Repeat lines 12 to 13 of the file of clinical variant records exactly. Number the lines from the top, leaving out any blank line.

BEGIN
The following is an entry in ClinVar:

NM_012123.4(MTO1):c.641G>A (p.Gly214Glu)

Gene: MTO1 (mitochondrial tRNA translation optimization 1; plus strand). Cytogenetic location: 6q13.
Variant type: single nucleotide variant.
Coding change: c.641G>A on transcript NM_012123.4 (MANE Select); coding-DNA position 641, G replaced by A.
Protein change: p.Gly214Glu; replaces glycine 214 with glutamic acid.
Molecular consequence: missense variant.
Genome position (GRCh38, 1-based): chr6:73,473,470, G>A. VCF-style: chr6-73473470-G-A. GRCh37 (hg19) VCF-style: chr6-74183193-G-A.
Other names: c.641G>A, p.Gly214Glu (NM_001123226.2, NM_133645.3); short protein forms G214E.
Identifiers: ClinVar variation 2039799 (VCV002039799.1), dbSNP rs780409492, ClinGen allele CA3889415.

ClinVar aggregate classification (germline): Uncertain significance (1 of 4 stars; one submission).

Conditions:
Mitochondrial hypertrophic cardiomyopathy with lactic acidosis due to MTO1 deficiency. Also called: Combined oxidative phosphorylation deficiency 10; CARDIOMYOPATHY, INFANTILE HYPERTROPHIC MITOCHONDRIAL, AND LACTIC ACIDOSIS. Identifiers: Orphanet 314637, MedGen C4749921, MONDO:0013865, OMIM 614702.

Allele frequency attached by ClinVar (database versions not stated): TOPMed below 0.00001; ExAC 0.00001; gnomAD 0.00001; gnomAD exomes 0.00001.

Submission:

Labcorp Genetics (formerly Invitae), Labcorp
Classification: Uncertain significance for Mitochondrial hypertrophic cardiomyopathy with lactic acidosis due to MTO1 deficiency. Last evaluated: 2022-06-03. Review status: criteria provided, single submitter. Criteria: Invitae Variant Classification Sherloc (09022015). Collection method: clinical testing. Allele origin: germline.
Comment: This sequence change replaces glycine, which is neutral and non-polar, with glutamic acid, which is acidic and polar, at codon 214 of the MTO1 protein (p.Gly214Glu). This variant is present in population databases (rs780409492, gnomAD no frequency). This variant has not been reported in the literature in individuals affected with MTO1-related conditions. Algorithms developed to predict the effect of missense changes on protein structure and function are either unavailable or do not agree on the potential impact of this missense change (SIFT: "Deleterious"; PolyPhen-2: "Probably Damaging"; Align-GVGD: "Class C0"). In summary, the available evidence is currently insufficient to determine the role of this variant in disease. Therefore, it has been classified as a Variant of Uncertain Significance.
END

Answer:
Conditions:
Mitochondrial hypertrophic cardiomyopathy with lactic acidosis due to MTO1 deficiency. Also called: Combined oxidative phosphorylation deficiency 10; CARDIOMYOPATHY, INFANTILE HYPERTROPHIC MITOCHONDRIAL, AND LACTIC ACIDOSIS. Identifiers: Orphanet 314637, MedGen C4749921, MONDO:0013865, OMIM 614702.